Over the past year, companies and startups in China’s tech sector have been chilled by what many refer to as a “capital winter”—a significant slowdown in investment and fundraising activities—aggravated by political and economic uncertainties as well as growing caution towards major Chinese tech firms.

A startup report found that a growing number of entrepreneurs in China expect fundraising to be more difficult in 2019, due in part to government efforts to reduce financial risk. According to data from China VC Tracker, both deal value and deal volume dipped in April.

Earlier this month, Reuters reported that venture capital firm Sequoia Capital China was planning to lay off up to 20% of its investment staff, which the company shrugged off by saying that regular review of its workforce may result in personnel adjustment. However, the report did shed light on the malaise of venture capital fundraising in China.

Some investors believe that a slowdown is part of a natural cycle and the tech sector needs a cooling-off period.

The financing winter

The data shows that Chinese venture capital activities in the first three months of 2019 have not kept up pace with last year’s figures, but analysts say it’s not yet time to despair.

“While the rate of capital raising and deployment is slowing, it is far from being depressed,” said William Clarke, senior communications manager at financial data provider Preqin. Clarke said that the recent boom has set expectations unreasonably high, noting that 2019 is still on course to see more VC investment than any year before 2014. However, for a fairer comparison, we should take into account how much the Chinese economy has grown since 2014—and note that the technology sector has been a contributor to the country’s GDP growth for years, benefiting from favorable government policies.

VC fundraising and tech-focused VC in China has indeed seen a slowdown since 2016. However, there is still a significant amount of capital flowing into venture investments in China.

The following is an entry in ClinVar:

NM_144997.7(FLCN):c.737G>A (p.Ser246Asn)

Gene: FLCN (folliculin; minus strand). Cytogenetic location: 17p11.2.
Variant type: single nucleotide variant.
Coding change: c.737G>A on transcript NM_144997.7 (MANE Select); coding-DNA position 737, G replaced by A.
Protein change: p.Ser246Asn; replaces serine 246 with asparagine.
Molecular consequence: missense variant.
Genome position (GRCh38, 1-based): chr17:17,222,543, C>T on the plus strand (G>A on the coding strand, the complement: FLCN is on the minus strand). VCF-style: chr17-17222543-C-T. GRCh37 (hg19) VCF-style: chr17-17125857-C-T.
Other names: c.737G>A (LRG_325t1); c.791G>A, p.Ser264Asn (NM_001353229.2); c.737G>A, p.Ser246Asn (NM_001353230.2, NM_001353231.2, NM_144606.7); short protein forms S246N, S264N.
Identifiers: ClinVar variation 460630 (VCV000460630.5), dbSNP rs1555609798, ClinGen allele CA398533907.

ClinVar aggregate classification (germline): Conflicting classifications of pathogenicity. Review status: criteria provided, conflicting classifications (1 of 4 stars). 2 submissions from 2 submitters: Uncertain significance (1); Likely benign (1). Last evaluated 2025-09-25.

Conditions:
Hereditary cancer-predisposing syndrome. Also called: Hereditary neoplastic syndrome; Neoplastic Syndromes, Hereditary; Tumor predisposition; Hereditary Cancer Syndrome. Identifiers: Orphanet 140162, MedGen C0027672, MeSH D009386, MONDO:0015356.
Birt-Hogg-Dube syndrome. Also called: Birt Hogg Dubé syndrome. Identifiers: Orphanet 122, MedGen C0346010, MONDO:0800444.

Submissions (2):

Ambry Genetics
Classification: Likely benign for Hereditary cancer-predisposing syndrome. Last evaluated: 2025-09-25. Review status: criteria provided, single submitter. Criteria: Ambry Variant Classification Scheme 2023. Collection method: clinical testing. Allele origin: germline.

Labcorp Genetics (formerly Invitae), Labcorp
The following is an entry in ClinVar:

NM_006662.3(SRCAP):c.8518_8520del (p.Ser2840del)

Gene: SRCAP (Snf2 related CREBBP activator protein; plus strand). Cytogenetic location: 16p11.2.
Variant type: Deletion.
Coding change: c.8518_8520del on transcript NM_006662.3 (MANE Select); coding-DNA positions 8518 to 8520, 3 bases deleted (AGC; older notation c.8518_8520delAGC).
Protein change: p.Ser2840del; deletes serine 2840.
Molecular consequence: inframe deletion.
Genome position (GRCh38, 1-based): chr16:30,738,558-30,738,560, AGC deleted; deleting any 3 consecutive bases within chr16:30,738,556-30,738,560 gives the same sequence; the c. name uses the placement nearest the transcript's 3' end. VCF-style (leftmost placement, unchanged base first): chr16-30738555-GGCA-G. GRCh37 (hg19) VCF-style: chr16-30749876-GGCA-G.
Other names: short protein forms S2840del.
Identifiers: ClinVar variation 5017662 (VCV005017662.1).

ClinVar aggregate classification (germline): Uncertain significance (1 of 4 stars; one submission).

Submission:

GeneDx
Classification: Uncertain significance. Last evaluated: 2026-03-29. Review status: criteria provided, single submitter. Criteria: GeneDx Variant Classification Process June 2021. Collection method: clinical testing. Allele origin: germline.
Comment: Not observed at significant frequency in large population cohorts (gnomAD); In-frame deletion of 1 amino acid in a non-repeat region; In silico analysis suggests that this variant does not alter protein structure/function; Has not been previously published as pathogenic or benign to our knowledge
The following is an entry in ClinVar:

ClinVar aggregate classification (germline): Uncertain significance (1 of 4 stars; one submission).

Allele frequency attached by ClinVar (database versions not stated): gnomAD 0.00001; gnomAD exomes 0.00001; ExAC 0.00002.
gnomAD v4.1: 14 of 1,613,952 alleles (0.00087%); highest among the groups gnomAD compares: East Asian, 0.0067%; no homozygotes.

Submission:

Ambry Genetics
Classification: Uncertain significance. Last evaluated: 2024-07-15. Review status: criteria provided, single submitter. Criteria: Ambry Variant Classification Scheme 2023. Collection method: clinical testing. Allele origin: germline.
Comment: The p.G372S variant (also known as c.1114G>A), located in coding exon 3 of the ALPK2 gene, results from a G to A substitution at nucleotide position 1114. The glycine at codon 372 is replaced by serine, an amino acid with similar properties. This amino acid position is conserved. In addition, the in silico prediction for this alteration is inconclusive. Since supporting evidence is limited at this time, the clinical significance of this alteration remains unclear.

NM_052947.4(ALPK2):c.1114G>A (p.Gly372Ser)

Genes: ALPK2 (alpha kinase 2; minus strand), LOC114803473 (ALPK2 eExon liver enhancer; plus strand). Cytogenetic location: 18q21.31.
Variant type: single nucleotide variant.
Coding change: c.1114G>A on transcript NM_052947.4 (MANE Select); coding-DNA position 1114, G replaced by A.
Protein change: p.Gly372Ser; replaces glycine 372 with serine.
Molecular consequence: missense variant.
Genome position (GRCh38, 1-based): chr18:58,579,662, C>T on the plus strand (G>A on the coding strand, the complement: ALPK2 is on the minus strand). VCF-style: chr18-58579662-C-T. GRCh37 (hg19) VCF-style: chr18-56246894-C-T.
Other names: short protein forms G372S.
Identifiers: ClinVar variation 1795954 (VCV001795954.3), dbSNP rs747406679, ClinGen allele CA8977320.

“Looking ahead, while deal activity in 2019 so far has not kept pace with last year,” Clarke said, “we estimate that Asia-focused venture capital firms more generally have about $95 billion in capital they’ve already raised that they are waiting to deploy.”

It’s not the lack of money or interest from investors, said Tilo Bonow, an investor at Hong Kong-based accelerator Nest, but rather that investors are becoming more critical and selective. In addition to running Berlin-based public relations agency PIABO, Bonow also works with startup VCs including 500 Startup and Infinity Ventures.

And while it seems like the cards are stacked against China’s formerly red-hot tech sector, the slowdown could turn out to be a boon.

“China is a super-attractive market for foreign investors,” Bonow said, referring to European countries such as Switzerland and Germany, which have a lot of capital and are looking to invest in Chinese companies. He added that these investors bring not only buying power but also demand for cutting-edge technologies such as artificial intelligence (AI) as European industries continue to pursue digital transformation. This is an opportunity that Chinese tech companies can tap into.

Bruno Bensaid, angel investor and co-founder of Shanghaivest, a Shanghai-based cross-border investment banking advisory firm, observed that fundraising has become more difficult and early-stage startups have been hit the hardest.

Winter may be colder for some

In China, says Bensaid, sectors such as medtech, healthcare, and B2B businesses—especially areas such as cloud services and software security—are promising markets to be in.

AI, however, is not. Although some Chinese AI companies have received significant funding over the past few years, Bensaid believes there is still a lot of fluff in the market—startups that are having difficulty gaining traction and securing funding. Given the number of AI companies that are struggling to find the right talent, the industry still needs to invest more in research.

In the last quarter of 2018, investments in AI startups started showing signs of cooling down. Not only have many of the larger funds matured, but investors have also become reluctant to invest in young startups that are considered riskier, said Raheel Ahmad, co-founder of mltrons. His Shanghai-based startup, which builds AI-powered predictive analytics platform for enterprises, is seeking to raise funds in China. “[AI investors in China] are not just looking for an idea to invest in. Now they are looking for a viable business,” said Ahmad.

As the chill starts to set in, startups in the later stages attract more interest from VCs, he added. “What it has done is make entrepreneurs work harder to get to the seed round.” On the upside, any entrepreneur who puts in the work to reach that point does stand a better chance of raising more funds.

Ahmad said the ongoing trade war will also have an effect on his company’s fundraising strategy. It is especially important for companies that serve clients in both the domestic and foreign market, he said, adding that his startup hopes to raise funds as soon as possible and is considering approaching global VC firms.

Roy Lu, CEO and co-founder of AI-driven social app developer Timepop Technologies, offers a similar assessment. “We’ve met more scrutiny than comparable projects launched in the capital summer in 2015 to 2016, where an angel round of $2 to 3 million was commonplace,” he told TechNode.